excessive pride or self-confidence.
synonyms:arrogance, conceit, haughtiness, hauteur, pride, self-importance, egotism, pomposity, superciliousness, superiority; More
-Definition provided by Google
Hubris is a horrible trait. We associate it with people who's own sense of import overshadows their capability. It is a fundamental ingredient in every Greek myth involving human beings. Most of us would have told Odysseus to take it down a notch if we were given the opportunity. But the truth is that all of us suffer from a degree of it in most elements of our lives. Pop stars who think their talent makes them good actors. Reality TV stars who think they would make good politicians. Violinists who think their opinions are worth putting down into a blog (those ones are the WORST).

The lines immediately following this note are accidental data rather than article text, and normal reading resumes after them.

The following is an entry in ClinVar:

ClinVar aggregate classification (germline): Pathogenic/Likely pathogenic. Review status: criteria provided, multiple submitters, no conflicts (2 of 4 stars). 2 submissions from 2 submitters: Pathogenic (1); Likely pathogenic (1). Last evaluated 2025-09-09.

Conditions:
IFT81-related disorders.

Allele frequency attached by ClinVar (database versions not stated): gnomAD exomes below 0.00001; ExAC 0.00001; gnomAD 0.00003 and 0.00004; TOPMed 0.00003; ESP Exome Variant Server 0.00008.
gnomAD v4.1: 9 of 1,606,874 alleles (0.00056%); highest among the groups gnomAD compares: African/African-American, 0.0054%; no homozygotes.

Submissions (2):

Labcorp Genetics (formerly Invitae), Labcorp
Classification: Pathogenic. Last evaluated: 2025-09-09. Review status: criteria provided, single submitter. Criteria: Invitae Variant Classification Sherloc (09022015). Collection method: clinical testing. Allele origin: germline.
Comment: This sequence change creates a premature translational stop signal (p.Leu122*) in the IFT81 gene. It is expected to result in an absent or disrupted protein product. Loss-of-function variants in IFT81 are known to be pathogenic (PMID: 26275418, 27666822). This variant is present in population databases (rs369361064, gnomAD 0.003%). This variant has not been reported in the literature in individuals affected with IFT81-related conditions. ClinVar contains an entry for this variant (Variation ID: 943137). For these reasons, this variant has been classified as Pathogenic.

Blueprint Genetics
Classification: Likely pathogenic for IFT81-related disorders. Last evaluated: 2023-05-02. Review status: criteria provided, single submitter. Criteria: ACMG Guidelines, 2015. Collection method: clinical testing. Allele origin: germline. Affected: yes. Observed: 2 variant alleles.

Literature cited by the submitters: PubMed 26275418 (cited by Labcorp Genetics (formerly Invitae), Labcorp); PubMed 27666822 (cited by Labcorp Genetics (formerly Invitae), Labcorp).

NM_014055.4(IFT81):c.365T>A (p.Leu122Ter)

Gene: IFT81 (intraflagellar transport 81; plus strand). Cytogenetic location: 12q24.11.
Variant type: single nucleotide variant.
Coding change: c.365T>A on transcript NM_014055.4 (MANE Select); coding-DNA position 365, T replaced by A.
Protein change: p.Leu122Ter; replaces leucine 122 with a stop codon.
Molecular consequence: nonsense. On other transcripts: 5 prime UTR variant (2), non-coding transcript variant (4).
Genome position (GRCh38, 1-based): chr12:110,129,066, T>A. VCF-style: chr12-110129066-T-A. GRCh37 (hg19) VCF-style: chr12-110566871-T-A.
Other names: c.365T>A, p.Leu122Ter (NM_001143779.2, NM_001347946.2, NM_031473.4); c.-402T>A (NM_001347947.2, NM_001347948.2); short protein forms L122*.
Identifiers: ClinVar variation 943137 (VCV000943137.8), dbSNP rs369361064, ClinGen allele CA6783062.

It is also an invaluable element in becoming a musician. But before we get to that, lets start with the latter subject: negativity.
This is a tricky topic, mostly because it is a difficult topic to quantify, and I will be using mostly anecdotal evidence (because this is the bulk of the evidence available). It is, however, an important enough topic to me that I feel compelled to at least attempt to write about it.
Let's start off by listing a few things which negativity is not. Negativity is not criticism, caution, or practicality. If a coach or colleague is criticizing musical or technical choices (or most likely, lack thereof) you have made, this cannot be taken as negativity. Remember that one of the fundamental truths of being a musician is that you will never truly know what you sound like to a live audience. Thus, despite being somewhat opaque, having people with whom you trust giving you honest feedback is invaluable. The same rule is true of caution and practicality. As the English poet John Donne famously wrote, "no man is an island."
So now that I've sufficiently beaten around the bush, here is an example of what I mean by negativity. Hopefully its ambiguous enough that I don't get any angry emails.